Compare that to Bob Schieffer's May 9 story in which he reminded viewers: "Bush flew in knowing he needs McCain to woo independents, but in truth both men dreaded this meeting and why not. Remember: They once promised never to go negative and shook on it [video of shaking hands at a debate]. But within days, Bush had called McCain a hypocrite."

    CBS then showed a soundbite of Bush from February 7: "This is a man who made his campaign on going after lobbyists and insiders and yet he's raised more money than anybody in the campaign from lobbyists and insiders."
    Schieffer: "McCain accused Bush of the worst Republican sin."
    Clip of McCain in a primary season TV ad: "His ad twists the truth like Clinton. We're all pretty tired of that."
    Schieffer: "It got so bad, friends said it wasn't until last night during a book signing that McCain finally decided to endorse Bush...."

    -- NBC Nightly News. Anchor Brian Williams announced the July 13 development, sans any negative words:
    "Four months after Al Gore defeated him for the Democratic presidential nomination, former Senator Bill Bradley finally endorsed the Vice President today. At a rally in Green Bay Wisconsin Bradley, the former pro basketball star, said winning is a team sport and he'll work to help the Democrats win Congress and the White House."
    NBC played two clips from Bradley: "I will work to accomplish both because I believe Democrats have a better chance of guiding America to a brighter future than do Republicans and it's not even close."
    "And today, I want to make it clear that I endorse Al Gore for President of the United States."
    Williams picked up: "Gore in turn praised Bradley for bringing quote 'high purpose and high ideals' to the primary contest and he said Bradley would be an important part of the coming campaign and of this country's future."

    Opening the May 9 broadcast, though it had taken McCain two fewer months to come around, Tom Brokaw had stressed McCain's distaste for the necessary announcement: "The Pittsburgh meeting had been on the calendar for some time, but it was only recently that McCain decided to endorse. What one reporter called, 'taking your medicine now, not later.'"

    NBC didn't question Bradley's enthusiasm, but here was Brokaw's first inquiry in his taped interview with McCain: "You described what you did today as, 'taking your medicine now, rather than later.' That doesn't sound to me like a ringing and enthusiastic endorsement."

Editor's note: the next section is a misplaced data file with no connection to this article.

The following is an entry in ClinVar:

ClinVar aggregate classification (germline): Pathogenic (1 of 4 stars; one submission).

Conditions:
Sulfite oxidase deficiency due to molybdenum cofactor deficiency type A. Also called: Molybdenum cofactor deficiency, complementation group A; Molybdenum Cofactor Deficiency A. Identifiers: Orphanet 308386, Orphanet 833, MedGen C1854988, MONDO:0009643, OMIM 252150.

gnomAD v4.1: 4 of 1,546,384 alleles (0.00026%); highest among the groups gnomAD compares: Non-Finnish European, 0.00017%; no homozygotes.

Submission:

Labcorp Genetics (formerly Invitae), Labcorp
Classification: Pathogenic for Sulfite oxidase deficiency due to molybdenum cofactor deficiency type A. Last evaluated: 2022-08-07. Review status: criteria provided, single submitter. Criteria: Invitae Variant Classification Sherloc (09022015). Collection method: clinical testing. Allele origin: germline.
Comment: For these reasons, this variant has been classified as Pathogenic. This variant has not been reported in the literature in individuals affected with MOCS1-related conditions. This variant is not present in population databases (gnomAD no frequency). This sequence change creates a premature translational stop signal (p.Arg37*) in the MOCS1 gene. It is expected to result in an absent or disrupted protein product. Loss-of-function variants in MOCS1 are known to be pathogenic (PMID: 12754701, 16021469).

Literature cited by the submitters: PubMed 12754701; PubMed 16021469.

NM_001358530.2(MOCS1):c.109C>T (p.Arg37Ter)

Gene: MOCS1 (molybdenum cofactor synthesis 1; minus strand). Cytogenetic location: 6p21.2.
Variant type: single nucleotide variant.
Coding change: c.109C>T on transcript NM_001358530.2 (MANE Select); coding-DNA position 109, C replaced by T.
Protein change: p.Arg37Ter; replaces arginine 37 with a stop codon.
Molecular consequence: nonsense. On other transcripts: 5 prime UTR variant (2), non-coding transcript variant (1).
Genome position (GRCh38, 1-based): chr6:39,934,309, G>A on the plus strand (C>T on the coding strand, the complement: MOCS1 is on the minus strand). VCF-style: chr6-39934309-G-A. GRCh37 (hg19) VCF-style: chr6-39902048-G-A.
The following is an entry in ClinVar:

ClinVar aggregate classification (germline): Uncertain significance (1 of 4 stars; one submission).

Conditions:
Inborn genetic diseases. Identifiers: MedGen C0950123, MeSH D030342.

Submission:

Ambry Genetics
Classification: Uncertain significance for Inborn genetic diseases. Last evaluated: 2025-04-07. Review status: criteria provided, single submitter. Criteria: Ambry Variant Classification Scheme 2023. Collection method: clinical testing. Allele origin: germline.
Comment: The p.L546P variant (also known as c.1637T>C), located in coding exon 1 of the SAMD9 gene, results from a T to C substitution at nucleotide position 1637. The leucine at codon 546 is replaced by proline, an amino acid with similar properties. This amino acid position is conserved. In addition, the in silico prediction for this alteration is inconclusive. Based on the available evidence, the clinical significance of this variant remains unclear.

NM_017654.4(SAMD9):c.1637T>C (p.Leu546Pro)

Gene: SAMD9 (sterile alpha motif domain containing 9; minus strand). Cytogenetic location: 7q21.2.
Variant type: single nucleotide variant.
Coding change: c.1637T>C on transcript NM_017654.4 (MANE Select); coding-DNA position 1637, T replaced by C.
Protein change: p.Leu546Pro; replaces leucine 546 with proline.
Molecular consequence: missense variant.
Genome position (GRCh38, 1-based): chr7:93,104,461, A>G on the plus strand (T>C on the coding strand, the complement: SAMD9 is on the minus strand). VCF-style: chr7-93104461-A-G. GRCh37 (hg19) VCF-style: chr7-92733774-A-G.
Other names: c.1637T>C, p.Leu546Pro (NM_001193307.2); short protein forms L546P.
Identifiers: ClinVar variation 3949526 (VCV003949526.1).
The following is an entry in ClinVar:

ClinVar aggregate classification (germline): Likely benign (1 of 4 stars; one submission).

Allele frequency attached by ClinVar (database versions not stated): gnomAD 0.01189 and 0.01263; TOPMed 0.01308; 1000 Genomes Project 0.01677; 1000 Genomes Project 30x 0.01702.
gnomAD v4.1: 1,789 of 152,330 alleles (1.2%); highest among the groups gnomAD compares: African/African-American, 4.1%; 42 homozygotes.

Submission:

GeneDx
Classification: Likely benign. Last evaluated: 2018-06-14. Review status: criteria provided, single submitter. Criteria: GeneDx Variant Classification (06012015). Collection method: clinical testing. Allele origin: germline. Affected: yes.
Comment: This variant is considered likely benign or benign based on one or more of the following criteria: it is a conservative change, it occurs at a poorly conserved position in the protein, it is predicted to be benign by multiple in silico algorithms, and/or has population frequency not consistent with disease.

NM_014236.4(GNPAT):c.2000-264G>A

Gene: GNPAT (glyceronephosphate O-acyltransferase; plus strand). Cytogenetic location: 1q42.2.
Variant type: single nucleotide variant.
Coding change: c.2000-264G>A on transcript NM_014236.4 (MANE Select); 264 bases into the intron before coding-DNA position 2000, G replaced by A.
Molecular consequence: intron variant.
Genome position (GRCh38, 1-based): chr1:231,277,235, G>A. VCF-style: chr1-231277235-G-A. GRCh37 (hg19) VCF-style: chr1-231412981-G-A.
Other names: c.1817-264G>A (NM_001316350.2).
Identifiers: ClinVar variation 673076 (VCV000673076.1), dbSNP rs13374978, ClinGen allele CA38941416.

As detailed in the May 10 CyberAlert, Brokaw then brought up Pat Robertson: "On NBC's Meet the Press last Sunday, the evangelist and political activist Pat Robertson questioned McCain's stability."
    Robertson in a clip from Meet the Press: "Can you imagine dealing with our foreign powers and you get mad and you fly off the handle. It could be very dangerous."
    Brokaw to McCain: "When given a chance to condemn those remarks today, Governor Bush failed to do so. Did that disappoint you?"
    McCain: "Yes."
    Brokaw: "What did you think when you heard Pat Robertson's remarks?"
    McCain called them vicious and bad for the Republican Party before Brokaw helpfully reminded viewers: "During the campaign McCain attacked Robertson as an 'agent of intolerance' who hurts the Republican Party."
    Brokaw next inquired: "During the course of your campaign against George Bush, you also said you're the only one running for President who knows the military and understands the world, the only one. Have you endorsed somebody who's not qualified to be President in terms of foreign policy?"

    -- ABC and FNC. Thursday night, July 13, ABC anchor Peter Jennings acknowledged all has not been rosy between the two liberals: "In presidential politics today, well, it's just the way it is. Four months after they fought a nasty and personal primary battle, former Senator Bill Bradley has taken his medicine and endorsed his party's nominee Al Gore."